The version of the formula typically used in applications is
Specifying the constant in the O(ln n) error term gives 1/2ln(2πn), yielding the more precise formula:
where the sign ~ means that the two quantities are asymptotic: their ratio tends to 1 as n tends to infinity.
One may also give simple bounds valid for all positive integers n, rather than only for large n:
Roughly speaking, the simplest version of Stirling's formula can be quickly obtained by approximating the sum
with an integral:
The full formula, together with precise estimates of its error, can be derived as follows.
The right-hand side of this equation minus
is the approximation by the trapezoid rule of the integral
and the error in this approximation is given by the Euler–Maclaurin formula:
where Bk is a Bernoulli number, and Rm,n is the remainder term in the Euler–Maclaurin formula.
Take limits to find that
Denote this limit as y.
Because the remainder Rm,n in the Euler–Maclaurin formula satisfies
where big-O notation is used, combining the equations above yields the approximation formula in its logarithmic form:
Taking the exponential of both sides and choosing any positive integer m, one obtains a formula involving an unknown quantity e. For m = 1, the formula is
The quantity e can be found by taking the limit on both sides as n tends to infinity and using Wallis' product, which shows that e = √2π.
Therefore, one obtains Stirling's formula:
An alternative derivation
An alternative formula for n!
using the gamma function is
(as can be seen by repeated integration by parts).
Rewriting and changing variables x = ny, one obtains
Applying Laplace's method one has
which recovers Stirling's formula:
In fact, further corrections can also be obtained using Laplace's method.
For example, computing two-order expansion using Laplace's method yields
and gives Stirling's formula to two orders:
Speed of convergence and error estimates
Stirling's formula is in fact the first approximation to the following series (now called the Stirling series):
An explicit formula for the coefficients in this series was given by G. Nemes.
The first graph in this section shows the relative error vs. n, for 1 through all 5 terms listed above.
As n → ∞, the error in the truncated series is asymptotically equal to the first omitted term.
This is an example of an asymptotic expansion.
It is not a convergent series; for any particular value of n there are only so many terms of the series that improve accuracy, after which accuracy worsens.
This is shown in the next graph, which shows the relative error versus the number of terms in the series, for larger numbers of terms.
More precisely, let S(n, t) be the Stirling series to t terms evaluated at n. The graphs show
which, when small, is essentially the relative error.
Writing Stirling's series in the form
it is known that the error in truncating the series is always of the opposite sign and at most the same magnitude as the first omitted term.
More precise bounds, due to Robbins, valid for all positive integers n are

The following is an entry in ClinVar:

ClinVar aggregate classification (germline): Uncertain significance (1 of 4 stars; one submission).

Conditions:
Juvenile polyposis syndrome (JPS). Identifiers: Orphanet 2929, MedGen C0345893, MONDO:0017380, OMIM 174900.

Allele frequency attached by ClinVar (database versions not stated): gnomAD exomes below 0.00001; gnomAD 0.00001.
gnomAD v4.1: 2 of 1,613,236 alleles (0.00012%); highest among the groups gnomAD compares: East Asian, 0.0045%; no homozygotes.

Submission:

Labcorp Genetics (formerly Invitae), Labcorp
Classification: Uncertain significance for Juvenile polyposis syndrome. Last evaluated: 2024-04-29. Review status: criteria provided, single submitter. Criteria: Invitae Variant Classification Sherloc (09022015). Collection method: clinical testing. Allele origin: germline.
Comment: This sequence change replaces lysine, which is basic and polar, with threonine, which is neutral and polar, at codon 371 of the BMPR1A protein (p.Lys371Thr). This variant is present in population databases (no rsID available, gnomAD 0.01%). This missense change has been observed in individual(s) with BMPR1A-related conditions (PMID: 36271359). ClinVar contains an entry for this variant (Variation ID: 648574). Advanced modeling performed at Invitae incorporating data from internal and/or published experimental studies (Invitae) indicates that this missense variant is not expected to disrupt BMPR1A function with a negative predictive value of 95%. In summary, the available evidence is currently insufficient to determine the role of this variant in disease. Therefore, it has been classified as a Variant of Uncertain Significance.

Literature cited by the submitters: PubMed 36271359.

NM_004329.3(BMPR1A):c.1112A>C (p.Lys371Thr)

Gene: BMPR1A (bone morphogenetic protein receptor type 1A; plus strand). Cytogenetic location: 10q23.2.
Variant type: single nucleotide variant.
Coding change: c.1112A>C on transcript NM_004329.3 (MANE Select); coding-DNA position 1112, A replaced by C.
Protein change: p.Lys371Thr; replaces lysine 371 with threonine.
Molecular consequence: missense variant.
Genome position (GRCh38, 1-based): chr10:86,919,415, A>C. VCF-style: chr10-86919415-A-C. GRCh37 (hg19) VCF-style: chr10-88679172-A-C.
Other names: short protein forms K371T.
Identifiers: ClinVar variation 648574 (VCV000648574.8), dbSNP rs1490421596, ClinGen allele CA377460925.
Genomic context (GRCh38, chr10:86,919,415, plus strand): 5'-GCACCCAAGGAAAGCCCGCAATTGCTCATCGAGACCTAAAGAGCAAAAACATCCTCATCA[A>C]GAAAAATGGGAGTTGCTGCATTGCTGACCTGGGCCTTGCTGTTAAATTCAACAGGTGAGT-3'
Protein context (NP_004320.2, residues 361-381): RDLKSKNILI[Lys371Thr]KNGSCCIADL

Stirling's formula for the gamma function
For all positive integers,
where Γ denotes the gamma function.
However, the gamma function, unlike the factorial, is more broadly defined for all complex numbers other than non-positive integers; nevertheless, Stirling's formula may still be applied.
If Re(z) > 0, then
Repeated integration by parts gives
where the expansion is identical to that of Stirling' series above for n!, except that n is replaced with z-1.
A further application of this asymptotic expansion is for complex argument z with constant Re(z).
See for example the Stirling formula applied in Im(z) = t of the Riemann–Siegel theta function on the straight line 1/4 + it.
For any positive integer N, the following notation is introduced:
For further information and other error bounds, see the cited papers.
A convergent version of Stirling's formula
Obtaining a convergent version of Stirling's formula entails evaluating Raabe's formula:
One way to do this is by means of a convergent series of inverted rising exponentials.
where s(n, k) denotes the Stirling numbers of the first kind.
From this one obtains a version of Stirling's series
which converges when Re(x) > 0.
Versions suitable for calculators
and its equivalent form
This approximation is good to more than 8 decimal digits for z with a real part greater than 8.
Robert H. Windschitl suggested it in 2002 for computing the gamma function with fair accuracy on calculators with limited program or register memory.
Gergő Nemes proposed in 2007 an approximation which gives the same number of exact digits as the Windschitl approximation but is much simpler:
for x ≥ 0.
The equivalent approximation for ln n!
has an asymptotic error of 1/1400n and is given by
The approximation may be made precise by giving paired upper and lower bounds; one such inequality is
Estimating central effect in the binomial distribution
The formula was first discovered by Abraham de Moivre in the form
Credits to the contents of this page go to the authors of the corresponding Wikipedia page: en.wikipedia.org/wiki/Stirling's approximation.